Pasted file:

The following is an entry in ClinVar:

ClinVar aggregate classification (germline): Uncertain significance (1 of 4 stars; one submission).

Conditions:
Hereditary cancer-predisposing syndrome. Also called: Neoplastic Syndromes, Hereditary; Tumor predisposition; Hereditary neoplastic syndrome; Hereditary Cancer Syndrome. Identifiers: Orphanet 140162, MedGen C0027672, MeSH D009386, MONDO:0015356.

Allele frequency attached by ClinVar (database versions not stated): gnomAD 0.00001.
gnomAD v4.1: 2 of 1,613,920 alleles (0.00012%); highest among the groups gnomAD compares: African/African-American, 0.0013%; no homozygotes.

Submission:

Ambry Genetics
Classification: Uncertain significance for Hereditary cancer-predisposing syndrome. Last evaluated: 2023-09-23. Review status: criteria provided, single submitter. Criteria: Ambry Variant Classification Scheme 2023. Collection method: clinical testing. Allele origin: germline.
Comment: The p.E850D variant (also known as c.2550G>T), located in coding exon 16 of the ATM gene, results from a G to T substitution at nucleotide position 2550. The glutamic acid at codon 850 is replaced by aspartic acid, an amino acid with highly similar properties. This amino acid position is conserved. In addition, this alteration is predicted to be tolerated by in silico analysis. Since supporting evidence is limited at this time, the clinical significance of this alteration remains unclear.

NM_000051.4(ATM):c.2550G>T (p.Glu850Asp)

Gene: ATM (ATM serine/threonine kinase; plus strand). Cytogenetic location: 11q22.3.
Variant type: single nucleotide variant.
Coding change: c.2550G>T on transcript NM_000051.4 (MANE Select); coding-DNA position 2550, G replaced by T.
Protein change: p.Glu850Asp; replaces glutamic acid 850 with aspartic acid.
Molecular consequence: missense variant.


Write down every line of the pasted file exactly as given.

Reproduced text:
The following is an entry in ClinVar:

ClinVar aggregate classification (germline): Uncertain significance (1 of 4 stars; one submission).

Conditions:
Hereditary cancer-predisposing syndrome. Also called: Neoplastic Syndromes, Hereditary; Tumor predisposition; Hereditary neoplastic syndrome; Hereditary Cancer Syndrome. Identifiers: Orphanet 140162, MedGen C0027672, MeSH D009386, MONDO:0015356.

Allele frequency attached by ClinVar (database versions not stated): gnomAD 0.00001.
gnomAD v4.1: 2 of 1,613,920 alleles (0.00012%); highest among the groups gnomAD compares: African/African-American, 0.0013%; no homozygotes.

Submission:

Ambry Genetics
Classification: Uncertain significance for Hereditary cancer-predisposing syndrome. Last evaluated: 2023-09-23. Review status: criteria provided, single submitter. Criteria: Ambry Variant Classification Scheme 2023. Collection method: clinical testing. Allele origin: germline.
Comment: The p.E850D variant (also known as c.2550G>T), located in coding exon 16 of the ATM gene, results from a G to T substitution at nucleotide position 2550. The glutamic acid at codon 850 is replaced by aspartic acid, an amino acid with highly similar properties. This amino acid position is conserved. In addition, this alteration is predicted to be tolerated by in silico analysis. Since supporting evidence is limited at this time, the clinical significance of this alteration remains unclear.

NM_000051.4(ATM):c.2550G>T (p.Glu850Asp)

Gene: ATM (ATM serine/threonine kinase; plus strand). Cytogenetic location: 11q22.3.
Variant type: single nucleotide variant.
Coding change: c.2550G>T on transcript NM_000051.4 (MANE Select); coding-DNA position 2550, G replaced by T.
Protein change: p.Glu850Asp; replaces glutamic acid 850 with aspartic acid.
Molecular consequence: missense variant.